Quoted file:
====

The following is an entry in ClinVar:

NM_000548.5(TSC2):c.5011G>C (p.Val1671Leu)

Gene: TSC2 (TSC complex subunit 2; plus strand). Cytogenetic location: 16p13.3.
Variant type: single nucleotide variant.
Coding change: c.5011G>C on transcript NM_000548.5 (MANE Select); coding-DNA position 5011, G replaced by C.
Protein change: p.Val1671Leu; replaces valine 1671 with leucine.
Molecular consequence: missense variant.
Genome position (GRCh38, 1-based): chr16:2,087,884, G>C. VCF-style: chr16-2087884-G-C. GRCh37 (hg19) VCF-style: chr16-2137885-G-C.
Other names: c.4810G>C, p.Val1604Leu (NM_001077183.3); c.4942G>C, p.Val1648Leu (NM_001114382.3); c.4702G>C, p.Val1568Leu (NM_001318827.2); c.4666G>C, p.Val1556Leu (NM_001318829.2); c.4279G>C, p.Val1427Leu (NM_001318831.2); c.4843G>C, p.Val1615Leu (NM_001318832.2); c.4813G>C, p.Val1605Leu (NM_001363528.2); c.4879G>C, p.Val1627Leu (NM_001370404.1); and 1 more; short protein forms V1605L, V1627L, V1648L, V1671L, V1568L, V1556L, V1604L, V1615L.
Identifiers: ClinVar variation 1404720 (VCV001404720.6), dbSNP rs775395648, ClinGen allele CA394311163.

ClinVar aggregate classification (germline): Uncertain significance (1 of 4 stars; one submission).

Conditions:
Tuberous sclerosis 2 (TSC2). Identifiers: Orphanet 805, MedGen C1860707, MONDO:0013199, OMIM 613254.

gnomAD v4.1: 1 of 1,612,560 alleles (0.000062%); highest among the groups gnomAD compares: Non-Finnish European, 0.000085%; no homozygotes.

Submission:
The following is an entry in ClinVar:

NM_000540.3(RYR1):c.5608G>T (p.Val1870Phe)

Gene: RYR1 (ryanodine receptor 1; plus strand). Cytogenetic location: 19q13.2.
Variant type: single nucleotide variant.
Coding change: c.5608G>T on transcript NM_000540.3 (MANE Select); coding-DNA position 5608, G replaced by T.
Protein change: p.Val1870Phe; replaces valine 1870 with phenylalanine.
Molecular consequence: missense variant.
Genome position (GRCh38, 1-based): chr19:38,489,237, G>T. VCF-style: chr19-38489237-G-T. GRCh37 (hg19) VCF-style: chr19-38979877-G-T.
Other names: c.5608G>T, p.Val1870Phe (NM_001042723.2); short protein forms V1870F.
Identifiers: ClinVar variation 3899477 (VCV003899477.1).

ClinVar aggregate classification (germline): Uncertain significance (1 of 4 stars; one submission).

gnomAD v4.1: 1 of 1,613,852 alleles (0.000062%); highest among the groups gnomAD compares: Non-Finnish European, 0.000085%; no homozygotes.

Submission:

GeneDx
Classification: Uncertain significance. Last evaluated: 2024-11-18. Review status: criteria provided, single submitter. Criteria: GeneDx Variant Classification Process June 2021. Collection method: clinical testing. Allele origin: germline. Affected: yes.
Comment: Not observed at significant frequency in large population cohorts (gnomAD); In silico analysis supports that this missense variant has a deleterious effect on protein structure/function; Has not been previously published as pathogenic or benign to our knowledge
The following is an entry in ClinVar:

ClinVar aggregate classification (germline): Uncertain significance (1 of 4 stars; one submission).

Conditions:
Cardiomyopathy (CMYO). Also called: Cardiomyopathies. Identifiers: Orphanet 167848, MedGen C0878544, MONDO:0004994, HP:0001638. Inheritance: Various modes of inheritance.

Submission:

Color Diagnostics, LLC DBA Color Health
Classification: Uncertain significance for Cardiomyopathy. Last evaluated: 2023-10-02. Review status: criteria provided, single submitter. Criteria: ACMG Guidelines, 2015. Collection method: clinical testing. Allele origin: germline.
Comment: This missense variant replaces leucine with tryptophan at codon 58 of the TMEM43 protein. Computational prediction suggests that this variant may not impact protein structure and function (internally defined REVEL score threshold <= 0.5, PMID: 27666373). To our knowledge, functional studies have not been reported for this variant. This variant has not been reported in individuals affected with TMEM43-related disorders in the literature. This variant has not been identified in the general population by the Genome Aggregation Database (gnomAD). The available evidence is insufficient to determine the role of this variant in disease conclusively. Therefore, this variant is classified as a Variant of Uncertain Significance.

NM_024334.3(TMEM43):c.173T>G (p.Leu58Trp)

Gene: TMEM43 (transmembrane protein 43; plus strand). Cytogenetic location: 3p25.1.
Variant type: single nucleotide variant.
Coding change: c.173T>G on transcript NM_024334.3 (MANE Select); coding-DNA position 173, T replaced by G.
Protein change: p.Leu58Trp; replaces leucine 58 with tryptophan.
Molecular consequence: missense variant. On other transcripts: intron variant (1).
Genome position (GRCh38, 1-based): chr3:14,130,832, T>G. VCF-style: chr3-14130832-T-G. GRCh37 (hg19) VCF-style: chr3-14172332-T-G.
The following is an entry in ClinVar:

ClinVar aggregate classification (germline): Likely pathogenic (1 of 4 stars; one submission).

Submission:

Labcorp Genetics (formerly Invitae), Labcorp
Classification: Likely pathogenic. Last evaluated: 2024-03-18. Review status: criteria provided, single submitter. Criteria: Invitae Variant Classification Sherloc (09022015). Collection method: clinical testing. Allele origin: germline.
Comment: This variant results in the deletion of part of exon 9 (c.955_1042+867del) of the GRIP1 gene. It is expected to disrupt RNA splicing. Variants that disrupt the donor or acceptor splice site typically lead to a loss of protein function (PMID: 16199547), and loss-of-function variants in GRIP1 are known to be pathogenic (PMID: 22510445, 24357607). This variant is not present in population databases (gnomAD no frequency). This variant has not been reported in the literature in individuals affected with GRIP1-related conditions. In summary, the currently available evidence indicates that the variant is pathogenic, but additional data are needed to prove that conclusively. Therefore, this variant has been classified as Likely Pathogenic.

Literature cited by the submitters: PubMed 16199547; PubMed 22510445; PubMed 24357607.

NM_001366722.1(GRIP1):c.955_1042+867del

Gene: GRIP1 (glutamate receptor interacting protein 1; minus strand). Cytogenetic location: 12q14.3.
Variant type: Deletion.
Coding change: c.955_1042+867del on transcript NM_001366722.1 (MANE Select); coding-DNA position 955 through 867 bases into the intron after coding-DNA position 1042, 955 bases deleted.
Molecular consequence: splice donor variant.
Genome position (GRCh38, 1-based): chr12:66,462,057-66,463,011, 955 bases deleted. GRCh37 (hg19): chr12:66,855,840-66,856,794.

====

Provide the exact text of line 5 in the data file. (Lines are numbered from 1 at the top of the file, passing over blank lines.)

Coding change: c.5011G>C on transcript NM_000548.5 (MANE Select); coding-DNA position 5011, G replaced by C.